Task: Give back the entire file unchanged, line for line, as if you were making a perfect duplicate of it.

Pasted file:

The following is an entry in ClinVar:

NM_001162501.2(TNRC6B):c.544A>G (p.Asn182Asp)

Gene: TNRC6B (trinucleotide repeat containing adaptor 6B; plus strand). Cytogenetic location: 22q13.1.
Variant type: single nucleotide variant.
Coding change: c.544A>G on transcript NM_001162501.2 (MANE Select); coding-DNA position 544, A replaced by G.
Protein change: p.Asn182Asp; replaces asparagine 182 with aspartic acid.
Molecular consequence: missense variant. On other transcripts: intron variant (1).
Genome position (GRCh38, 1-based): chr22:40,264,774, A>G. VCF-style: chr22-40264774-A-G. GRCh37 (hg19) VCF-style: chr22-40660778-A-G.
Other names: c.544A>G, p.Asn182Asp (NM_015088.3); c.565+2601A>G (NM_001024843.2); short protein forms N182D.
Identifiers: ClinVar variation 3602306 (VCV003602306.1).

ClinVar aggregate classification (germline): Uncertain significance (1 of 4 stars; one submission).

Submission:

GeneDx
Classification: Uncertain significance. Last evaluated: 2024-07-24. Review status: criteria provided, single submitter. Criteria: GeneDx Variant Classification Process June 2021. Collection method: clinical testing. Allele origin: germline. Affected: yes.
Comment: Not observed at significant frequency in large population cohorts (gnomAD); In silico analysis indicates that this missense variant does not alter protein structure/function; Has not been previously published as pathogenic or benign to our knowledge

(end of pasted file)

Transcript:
The following is an entry in ClinVar:

NM_001162501.2(TNRC6B):c.544A>G (p.Asn182Asp)

Gene: TNRC6B (trinucleotide repeat containing adaptor 6B; plus strand). Cytogenetic location: 22q13.1.
Variant type: single nucleotide variant.
Coding change: c.544A>G on transcript NM_001162501.2 (MANE Select); coding-DNA position 544, A replaced by G.
Protein change: p.Asn182Asp; replaces asparagine 182 with aspartic acid.
Molecular consequence: missense variant. On other transcripts: intron variant (1).
Genome position (GRCh38, 1-based): chr22:40,264,774, A>G. VCF-style: chr22-40264774-A-G. GRCh37 (hg19) VCF-style: chr22-40660778-A-G.
Other names: c.544A>G, p.Asn182Asp (NM_015088.3); c.565+2601A>G (NM_001024843.2); short protein forms N182D.
Identifiers: ClinVar variation 3602306 (VCV003602306.1).

ClinVar aggregate classification (germline): Uncertain significance (1 of 4 stars; one submission).

Submission:

GeneDx
Classification: Uncertain significance. Last evaluated: 2024-07-24. Review status: criteria provided, single submitter. Criteria: GeneDx Variant Classification Process June 2021. Collection method: clinical testing. Allele origin: germline. Affected: yes.
Comment: Not observed at significant frequency in large population cohorts (gnomAD); In silico analysis indicates that this missense variant does not alter protein structure/function; Has not been previously published as pathogenic or benign to our knowledge